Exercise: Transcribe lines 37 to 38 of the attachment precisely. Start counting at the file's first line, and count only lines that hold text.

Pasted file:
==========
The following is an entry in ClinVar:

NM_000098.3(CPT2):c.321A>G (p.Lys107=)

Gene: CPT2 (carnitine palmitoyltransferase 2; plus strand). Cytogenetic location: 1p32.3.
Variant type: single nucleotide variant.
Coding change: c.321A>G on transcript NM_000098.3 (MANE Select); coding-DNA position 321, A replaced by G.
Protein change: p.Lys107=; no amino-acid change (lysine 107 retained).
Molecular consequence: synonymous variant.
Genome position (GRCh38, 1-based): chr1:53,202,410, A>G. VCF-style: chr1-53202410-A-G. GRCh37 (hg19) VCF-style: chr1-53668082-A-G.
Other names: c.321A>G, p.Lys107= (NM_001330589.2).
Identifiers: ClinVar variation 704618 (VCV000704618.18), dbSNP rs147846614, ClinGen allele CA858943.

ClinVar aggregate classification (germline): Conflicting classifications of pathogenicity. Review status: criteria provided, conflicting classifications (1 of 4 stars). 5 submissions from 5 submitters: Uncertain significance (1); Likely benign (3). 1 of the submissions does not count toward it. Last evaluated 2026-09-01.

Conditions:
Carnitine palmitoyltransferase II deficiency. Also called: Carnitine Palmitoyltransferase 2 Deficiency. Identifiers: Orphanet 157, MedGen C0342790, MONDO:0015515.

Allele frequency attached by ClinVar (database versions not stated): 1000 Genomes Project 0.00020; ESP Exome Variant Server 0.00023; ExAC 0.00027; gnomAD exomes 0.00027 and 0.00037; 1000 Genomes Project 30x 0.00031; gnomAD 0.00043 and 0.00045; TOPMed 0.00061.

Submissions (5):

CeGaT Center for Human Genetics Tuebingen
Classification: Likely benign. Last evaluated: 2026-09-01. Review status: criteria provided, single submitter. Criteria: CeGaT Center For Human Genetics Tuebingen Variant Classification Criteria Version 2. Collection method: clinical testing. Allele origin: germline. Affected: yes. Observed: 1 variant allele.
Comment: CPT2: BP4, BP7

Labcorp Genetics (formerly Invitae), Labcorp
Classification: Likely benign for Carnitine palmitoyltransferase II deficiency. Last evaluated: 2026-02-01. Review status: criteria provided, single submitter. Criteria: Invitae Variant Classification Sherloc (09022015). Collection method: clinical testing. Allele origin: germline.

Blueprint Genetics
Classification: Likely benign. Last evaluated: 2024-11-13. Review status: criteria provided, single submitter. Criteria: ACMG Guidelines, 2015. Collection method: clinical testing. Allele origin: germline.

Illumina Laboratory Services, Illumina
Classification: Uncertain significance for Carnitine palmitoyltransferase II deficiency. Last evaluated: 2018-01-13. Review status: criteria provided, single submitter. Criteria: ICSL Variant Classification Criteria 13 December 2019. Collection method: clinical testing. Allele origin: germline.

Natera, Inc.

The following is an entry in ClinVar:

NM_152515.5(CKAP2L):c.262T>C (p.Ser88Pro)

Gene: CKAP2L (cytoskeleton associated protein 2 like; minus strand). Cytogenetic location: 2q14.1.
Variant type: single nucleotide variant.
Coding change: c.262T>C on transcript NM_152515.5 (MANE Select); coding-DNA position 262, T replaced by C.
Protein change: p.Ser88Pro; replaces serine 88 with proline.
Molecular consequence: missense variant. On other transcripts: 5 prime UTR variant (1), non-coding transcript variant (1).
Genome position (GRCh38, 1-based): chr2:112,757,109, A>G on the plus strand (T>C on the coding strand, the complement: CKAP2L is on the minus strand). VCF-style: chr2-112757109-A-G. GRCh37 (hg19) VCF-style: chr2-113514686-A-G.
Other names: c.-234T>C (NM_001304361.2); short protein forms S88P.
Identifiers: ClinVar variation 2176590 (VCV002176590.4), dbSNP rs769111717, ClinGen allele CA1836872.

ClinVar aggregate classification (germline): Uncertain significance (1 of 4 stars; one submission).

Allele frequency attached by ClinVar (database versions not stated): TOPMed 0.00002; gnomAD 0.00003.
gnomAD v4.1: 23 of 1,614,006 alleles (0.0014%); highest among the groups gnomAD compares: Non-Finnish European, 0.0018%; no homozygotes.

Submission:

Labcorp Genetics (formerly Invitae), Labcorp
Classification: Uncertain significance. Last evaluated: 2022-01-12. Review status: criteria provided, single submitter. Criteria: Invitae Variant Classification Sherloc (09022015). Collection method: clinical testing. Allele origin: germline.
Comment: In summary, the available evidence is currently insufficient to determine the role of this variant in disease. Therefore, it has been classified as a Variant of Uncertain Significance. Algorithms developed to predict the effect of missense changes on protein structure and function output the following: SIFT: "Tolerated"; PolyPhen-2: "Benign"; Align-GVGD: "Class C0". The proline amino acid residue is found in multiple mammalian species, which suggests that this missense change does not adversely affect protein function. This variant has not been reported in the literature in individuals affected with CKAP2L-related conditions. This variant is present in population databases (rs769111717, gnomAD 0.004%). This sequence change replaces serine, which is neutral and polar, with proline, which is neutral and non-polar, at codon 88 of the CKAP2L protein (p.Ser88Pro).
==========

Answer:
Allele frequency attached by ClinVar (database versions not stated): TOPMed 0.00002; gnomAD 0.00003.
gnomAD v4.1: 23 of 1,614,006 alleles (0.0014%); highest among the groups gnomAD compares: Non-Finnish European, 0.0018%; no homozygotes.